• devoutatheist | Mar 30, 2012 at 10:30 am |

        Just curious, what worldview are they selling? That of reality? Or are you talking about the politics of science? Of course there is politics involved, but science keeps trudging along to the truth. Everything is already out there, it just needs to be uncovered. Philosophers more or less are just the bumpers that keep science on the course.

        • They’re not selling reality. They’re selling a particular interpretation of reality, and they’re claiming that anybody who disagrees with them is doing so from a standpoint of superstition and irrationality. That particular interpretation of reality conveniently privileges them and the cultural institutions they like while delegitimizing the people and cultural institutions they dislike. Google scientism or positivism. Try to understand that these viewpoints are not new, and that rational people have been arguing about them for a very long time. I think critics of positivism like Nietzsche had the positivists number over a hundred years ago. A lot of the assumptions that Dawkins and friends make aren’t so common sense as they appear when you start turning over rocks and really looking into this stuff.  
          I’ll agree that to the extent that right wing assholes have used religious justifications to make life worse for the rest of us I think Dawkins and friends have given them the thrashing they so richly deserve. But we shouldn’t let this get in the way of our being skeptical of the skeptics, and in the case of Dawkins and the New Atheists there is a lot to be skeptical of.

    • Monkey See Monkey Do | Mar 29, 2012 at 10:58 pm |

      Yeh philosophy is a science. Philosophy often sets the direction for which the physical sciences should go. These men really have no idea.

      • Philosophy is the last remaining tether to the reality that is cast aside in favor of purely reductionist rationalism. I was taken aback and completely unaware that that tether may already be broken in mainstream scientific thinking.

    • mannyfurious | Mar 30, 2012 at 11:54 am |

      Yeah, Hawking and some other lesser-known guy wrote a book about how science represented the death of philosophy. What was funny (ironic?) about it was that they were engaging in a philosophical practice to dismiss philosophy (stating a point, defending that point) and doing it rather poorly. Basically, they were practicing shitty philosophy to denounce philosophy. I kept thinking that this was just a multi-layered joke they were playing on the reader, but when I got to the end of the book, I realized they were deadly serious, and I couldn’t decide whether I should feel sorry for a genius like Hawking who couldn’t even see the fallacy of the entire thing or annoyed that a bunch of fundamentalist scientists were going to whack off all over the book and claim that science was the only truth to the world.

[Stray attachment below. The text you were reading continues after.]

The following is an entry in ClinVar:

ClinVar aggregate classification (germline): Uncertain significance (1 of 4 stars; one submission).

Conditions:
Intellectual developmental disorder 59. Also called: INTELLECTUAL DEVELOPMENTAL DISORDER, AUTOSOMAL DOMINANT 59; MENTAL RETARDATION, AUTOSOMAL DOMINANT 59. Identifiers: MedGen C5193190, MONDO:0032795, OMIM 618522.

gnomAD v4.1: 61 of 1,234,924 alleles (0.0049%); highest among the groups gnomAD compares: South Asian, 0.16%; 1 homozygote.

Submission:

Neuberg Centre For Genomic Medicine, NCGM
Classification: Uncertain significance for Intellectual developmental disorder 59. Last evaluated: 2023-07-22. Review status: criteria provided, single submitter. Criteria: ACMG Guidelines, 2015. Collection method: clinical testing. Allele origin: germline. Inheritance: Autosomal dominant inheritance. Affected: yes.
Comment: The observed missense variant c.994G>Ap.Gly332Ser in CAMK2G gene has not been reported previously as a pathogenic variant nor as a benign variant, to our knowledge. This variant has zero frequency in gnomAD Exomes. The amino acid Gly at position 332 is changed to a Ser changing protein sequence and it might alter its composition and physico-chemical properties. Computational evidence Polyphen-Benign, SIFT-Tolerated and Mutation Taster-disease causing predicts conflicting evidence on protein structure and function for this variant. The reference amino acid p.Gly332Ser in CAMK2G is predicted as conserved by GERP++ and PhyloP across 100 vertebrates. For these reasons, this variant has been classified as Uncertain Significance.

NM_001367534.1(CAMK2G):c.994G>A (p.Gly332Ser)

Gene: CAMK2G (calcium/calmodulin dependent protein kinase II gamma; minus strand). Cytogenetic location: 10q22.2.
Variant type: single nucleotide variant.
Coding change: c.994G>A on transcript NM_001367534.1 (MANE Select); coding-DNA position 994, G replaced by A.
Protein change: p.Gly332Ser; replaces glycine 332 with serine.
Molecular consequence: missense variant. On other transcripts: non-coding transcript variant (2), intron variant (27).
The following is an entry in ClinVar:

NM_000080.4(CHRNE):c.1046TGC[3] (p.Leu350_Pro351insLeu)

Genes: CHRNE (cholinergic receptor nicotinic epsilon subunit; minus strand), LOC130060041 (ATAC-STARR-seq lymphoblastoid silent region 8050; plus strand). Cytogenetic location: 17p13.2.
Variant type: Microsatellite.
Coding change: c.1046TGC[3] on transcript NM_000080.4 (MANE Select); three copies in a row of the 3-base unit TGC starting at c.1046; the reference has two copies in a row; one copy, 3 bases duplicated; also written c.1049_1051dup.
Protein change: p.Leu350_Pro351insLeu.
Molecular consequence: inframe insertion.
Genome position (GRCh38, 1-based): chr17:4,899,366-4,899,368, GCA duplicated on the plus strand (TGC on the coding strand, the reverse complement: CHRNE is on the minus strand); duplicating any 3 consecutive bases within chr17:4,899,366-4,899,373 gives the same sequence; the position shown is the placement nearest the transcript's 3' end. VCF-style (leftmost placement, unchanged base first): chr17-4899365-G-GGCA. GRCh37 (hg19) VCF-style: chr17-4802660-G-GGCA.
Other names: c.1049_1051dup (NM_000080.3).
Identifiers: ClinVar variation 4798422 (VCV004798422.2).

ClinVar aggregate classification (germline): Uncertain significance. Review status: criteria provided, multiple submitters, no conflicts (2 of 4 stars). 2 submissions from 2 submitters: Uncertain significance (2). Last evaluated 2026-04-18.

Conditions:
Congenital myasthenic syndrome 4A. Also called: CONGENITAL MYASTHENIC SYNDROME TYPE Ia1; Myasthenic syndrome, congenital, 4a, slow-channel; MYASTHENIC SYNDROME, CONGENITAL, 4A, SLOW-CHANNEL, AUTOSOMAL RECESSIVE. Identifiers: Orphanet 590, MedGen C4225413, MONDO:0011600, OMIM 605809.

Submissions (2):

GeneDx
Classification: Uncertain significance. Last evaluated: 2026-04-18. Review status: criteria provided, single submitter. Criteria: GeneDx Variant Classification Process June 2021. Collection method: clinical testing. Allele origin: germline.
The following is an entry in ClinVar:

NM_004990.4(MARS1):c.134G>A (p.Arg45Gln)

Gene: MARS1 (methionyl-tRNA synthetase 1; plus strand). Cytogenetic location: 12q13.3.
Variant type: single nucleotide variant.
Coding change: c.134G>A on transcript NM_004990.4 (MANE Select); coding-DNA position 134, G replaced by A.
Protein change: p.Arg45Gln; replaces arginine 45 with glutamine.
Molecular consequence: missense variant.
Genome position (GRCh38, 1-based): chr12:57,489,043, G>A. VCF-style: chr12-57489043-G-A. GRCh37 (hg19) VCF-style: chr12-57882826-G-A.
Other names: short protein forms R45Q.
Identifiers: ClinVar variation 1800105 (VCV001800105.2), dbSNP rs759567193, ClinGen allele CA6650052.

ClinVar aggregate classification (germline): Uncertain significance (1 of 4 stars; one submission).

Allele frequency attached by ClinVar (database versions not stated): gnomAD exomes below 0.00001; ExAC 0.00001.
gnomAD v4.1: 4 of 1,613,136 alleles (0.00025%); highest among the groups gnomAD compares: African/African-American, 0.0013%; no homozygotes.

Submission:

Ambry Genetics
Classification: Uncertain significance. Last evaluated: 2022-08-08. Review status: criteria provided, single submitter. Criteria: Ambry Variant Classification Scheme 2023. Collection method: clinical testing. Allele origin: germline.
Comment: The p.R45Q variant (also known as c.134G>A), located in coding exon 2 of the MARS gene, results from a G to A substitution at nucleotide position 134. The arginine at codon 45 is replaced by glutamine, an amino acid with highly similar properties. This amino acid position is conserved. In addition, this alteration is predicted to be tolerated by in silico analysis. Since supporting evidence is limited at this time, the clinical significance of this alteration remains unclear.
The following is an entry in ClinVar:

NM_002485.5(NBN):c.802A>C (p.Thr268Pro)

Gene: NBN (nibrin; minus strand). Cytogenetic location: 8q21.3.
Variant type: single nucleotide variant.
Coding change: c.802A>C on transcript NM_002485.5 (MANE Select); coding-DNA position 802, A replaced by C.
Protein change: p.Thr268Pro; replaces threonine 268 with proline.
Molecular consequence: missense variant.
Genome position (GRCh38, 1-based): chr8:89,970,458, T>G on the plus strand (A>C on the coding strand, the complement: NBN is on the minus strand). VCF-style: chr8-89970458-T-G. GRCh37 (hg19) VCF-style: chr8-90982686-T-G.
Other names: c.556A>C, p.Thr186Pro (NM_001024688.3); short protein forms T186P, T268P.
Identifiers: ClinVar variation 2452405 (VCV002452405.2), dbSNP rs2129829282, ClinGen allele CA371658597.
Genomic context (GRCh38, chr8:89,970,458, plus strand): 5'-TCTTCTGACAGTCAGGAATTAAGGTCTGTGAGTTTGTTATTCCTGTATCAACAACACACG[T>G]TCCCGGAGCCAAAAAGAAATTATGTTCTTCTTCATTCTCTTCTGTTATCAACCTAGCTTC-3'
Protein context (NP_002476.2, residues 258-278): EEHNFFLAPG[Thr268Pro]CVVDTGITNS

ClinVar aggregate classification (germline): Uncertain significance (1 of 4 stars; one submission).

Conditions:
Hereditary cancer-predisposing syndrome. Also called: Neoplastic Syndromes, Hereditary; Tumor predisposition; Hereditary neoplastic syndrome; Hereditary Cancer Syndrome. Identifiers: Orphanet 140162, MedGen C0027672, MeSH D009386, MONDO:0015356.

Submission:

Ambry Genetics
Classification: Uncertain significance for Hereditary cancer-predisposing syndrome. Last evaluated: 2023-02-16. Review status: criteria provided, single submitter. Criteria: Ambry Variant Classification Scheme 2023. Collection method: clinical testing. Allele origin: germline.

•  You, sir, are my new hero. Seriously.
        I have been trying to make that point for years, and there you go and do it, simply, in a universally understandable manner. You have made me, for the first time, feel that “too smart for my own good” is a bad thing. *tip hat* Thank you.

    • I didn’t find Tyson’s response to be disdainful of philosophers.  I found it to be more about the fact that the role of philosophy has changed and that philosophers no longer make material contributions to the thinking of physical scientists.  If anyone were able to refute that point they would’ve, but the fact is that philosophers no longer make those contributions to the natural sciences. Of course in the past they set the foundation, but with rules (physical rules) now fairly established and in place the type of theorizing that can be done without any training in science is extremely limited.  Philosophers of science still contribute mightily to the social sciences who largely need that extra guidance and foundation because of the lack of physical rules governing human interaction with each other and the environment.

      • No, it’s pretty disdainful. The first thing he says is that philosophers no longer have a material contribution, as if that was the point of philosophy’s value in the first place. The value of knowledge for the sake of knowledge (which is what i had always seen science and philosophy both had in common) is gone in the minds of scientists. It requires material value over more abstract concepts of worth.